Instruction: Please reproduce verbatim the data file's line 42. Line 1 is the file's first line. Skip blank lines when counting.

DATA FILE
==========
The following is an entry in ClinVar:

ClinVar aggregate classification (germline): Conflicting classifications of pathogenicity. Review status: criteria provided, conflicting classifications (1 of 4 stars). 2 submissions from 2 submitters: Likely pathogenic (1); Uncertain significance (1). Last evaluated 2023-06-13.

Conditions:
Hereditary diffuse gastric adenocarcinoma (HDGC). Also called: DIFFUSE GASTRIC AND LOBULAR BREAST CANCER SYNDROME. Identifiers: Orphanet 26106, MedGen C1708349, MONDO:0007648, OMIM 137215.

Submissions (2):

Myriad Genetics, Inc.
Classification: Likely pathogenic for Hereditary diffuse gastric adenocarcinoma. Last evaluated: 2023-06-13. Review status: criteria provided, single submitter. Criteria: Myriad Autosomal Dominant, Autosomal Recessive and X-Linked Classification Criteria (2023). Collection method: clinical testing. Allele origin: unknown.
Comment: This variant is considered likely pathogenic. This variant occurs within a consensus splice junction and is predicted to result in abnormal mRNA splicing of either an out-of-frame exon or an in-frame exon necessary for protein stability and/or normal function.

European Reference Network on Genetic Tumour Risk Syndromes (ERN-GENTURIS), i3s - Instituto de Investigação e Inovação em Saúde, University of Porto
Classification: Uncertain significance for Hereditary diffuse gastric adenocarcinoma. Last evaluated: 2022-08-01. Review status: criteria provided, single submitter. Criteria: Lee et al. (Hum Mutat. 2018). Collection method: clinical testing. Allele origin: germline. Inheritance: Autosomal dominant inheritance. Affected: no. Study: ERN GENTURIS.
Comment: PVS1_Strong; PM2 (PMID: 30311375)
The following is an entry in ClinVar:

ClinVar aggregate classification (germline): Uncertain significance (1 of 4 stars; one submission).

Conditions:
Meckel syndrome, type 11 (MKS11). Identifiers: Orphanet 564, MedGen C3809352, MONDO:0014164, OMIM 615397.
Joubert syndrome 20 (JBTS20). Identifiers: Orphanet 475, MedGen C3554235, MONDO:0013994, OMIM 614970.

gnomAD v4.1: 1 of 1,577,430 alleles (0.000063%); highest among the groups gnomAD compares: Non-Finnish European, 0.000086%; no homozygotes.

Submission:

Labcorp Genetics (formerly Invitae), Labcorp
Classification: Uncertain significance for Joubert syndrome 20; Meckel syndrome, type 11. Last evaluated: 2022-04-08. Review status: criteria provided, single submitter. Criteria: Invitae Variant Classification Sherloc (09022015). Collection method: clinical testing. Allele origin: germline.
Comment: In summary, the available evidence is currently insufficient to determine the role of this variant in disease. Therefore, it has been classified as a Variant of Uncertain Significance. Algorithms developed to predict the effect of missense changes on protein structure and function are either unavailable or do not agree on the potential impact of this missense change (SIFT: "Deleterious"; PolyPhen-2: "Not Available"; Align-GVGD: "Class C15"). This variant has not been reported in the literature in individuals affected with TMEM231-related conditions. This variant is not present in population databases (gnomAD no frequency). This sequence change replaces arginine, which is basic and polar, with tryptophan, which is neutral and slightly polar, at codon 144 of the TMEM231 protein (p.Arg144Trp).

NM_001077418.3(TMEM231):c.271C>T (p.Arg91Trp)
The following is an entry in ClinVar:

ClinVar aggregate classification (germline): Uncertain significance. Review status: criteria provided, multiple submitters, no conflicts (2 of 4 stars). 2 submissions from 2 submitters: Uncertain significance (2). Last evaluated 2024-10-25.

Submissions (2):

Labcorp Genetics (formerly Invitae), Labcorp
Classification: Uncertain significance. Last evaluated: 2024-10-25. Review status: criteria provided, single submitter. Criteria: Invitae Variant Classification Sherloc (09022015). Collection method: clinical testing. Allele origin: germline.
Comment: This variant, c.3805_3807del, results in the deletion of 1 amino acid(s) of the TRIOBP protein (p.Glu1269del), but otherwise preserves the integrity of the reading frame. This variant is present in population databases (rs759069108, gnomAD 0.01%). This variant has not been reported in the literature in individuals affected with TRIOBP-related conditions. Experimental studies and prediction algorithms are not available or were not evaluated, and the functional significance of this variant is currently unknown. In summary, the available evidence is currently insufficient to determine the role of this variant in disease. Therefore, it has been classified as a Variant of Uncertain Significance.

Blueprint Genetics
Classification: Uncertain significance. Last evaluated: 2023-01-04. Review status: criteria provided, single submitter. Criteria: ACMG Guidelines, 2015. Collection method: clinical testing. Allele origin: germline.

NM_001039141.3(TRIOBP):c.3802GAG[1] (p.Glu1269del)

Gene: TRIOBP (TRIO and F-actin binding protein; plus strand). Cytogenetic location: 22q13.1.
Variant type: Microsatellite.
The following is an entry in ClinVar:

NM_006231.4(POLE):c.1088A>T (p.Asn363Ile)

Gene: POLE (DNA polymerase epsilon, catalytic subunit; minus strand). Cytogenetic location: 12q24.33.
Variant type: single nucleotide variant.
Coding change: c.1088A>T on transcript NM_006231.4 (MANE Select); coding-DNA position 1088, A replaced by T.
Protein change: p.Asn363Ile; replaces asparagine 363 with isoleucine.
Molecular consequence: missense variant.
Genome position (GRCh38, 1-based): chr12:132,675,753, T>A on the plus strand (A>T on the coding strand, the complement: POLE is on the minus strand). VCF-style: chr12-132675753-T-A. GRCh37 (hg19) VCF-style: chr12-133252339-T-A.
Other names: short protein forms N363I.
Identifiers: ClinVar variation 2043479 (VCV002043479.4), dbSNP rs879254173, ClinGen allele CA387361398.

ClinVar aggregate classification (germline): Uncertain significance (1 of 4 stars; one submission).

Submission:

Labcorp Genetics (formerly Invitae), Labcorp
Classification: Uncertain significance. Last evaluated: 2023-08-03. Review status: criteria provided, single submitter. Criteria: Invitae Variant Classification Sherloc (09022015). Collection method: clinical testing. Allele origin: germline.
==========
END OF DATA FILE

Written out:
Other names: short protein forms N363I.